The business community embraced the bill. S. Parker Frisselle of the California Farm Bureau Federation said, “We, in California, would greatly prefer some set up in which our peak labor demands might be met and upon the completion of our harvest these laborers returned to their country.”

The bill passed in March 1929. An altered version of that bill was part of the Immigration and Nationality Act of 1952. That law is now known as Section 1326, better known as illegal reentry..

Last August, federal judge Miranda Du dismissed an illegal reentry charge against Gustavo Carrillo-Lopez, who was deported in 1999 and 2012. Carrillo-Lopez used the same legal argument offered by Leonides-Seguria — that illegal reentry violates the equal protection clause.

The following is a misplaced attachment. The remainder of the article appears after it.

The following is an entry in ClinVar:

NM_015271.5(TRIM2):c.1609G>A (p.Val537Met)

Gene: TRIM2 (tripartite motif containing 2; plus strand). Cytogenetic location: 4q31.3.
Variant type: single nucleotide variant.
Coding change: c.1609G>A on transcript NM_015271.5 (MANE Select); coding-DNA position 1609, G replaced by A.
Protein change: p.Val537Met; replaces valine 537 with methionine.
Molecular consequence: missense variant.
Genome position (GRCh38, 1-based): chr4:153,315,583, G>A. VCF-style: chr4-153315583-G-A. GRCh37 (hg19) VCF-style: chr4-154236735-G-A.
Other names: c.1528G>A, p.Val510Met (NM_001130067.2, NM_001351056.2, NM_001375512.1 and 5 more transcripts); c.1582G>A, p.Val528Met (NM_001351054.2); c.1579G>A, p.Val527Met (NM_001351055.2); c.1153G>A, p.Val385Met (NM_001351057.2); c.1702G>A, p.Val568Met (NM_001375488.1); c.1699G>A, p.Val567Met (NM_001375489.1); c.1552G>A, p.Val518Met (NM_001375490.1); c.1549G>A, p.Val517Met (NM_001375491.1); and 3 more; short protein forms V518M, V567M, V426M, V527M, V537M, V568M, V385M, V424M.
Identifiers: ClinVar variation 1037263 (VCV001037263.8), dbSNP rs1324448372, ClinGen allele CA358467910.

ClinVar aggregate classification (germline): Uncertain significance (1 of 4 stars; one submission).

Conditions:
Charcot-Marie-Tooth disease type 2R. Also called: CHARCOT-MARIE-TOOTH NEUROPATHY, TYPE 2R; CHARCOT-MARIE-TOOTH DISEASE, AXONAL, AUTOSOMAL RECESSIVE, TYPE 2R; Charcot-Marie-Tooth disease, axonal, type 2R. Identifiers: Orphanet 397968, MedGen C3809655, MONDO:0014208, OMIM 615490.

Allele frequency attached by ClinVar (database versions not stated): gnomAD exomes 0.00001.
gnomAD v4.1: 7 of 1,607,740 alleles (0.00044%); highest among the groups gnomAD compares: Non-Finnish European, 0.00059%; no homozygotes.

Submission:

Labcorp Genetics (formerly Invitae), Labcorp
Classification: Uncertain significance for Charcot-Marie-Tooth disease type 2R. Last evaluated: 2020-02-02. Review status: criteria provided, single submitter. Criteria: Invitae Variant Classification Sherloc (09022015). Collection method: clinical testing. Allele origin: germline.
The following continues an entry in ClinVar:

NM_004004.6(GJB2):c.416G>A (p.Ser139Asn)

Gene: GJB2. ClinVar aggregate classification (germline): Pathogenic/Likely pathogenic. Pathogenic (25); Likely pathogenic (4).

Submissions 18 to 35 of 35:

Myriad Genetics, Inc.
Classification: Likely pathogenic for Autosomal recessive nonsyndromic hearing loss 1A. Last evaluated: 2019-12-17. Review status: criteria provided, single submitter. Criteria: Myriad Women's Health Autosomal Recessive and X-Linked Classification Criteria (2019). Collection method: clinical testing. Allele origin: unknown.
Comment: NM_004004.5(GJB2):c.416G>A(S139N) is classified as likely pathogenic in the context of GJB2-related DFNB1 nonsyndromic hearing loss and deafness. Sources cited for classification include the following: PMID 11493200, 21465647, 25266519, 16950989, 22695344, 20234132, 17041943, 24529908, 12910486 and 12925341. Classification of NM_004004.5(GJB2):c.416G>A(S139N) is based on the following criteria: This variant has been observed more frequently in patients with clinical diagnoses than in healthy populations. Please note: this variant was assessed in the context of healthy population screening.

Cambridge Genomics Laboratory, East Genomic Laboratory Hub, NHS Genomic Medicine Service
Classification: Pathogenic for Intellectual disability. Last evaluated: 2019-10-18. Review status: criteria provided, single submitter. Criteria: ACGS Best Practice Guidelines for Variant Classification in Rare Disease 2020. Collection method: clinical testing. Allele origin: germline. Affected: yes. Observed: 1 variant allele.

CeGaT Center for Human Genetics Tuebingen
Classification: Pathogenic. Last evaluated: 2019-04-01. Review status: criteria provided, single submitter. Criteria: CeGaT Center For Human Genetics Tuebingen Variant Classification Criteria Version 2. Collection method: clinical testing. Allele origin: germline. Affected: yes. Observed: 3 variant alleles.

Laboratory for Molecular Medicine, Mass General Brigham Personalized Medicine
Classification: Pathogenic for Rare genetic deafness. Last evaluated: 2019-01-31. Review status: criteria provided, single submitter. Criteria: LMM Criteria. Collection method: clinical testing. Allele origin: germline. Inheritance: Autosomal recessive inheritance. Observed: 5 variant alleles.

The U.S. Attorney General’s Office declined to comment about the ongoing case in Illinois.

But the agency has challenged Du’s decision.

“The court committed a threshold legal error by probing the motives of legislators decades ago rather than reviewing the current statute under the rational-basis standard, which is the metric that governs equal-protection challenges to laws — such as Section 1326 — that pertain to immigration controls,” read the government’s appeal filed in November 2021.

María Inés Zamudio is a reporter for WBEZ’s Race, Class and Communities desk. Follow her @mizamudio.